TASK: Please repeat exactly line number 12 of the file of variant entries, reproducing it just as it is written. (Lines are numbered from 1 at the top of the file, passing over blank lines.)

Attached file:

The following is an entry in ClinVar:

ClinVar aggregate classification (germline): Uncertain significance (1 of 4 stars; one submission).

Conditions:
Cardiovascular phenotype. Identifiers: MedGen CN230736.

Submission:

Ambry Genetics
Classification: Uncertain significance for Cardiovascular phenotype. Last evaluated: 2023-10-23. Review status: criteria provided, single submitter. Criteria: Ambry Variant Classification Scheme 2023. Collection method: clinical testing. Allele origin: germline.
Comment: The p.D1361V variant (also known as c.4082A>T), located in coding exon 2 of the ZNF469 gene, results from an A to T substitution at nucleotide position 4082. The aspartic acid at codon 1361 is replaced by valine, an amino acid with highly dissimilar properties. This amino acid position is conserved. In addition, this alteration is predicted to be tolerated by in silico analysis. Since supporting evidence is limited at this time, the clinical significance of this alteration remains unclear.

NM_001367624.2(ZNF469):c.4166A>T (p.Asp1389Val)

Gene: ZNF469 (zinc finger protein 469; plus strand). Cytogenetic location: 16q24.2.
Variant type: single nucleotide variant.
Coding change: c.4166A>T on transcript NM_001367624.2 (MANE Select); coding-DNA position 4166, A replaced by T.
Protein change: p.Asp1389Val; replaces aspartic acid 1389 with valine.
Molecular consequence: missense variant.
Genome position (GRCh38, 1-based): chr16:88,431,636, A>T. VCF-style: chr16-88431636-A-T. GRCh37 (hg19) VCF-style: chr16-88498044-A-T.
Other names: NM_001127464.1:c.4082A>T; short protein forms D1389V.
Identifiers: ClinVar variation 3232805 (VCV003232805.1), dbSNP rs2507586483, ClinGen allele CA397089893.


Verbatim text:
Coding change: c.4166A>T on transcript NM_001367624.2 (MANE Select); coding-DNA position 4166, A replaced by T.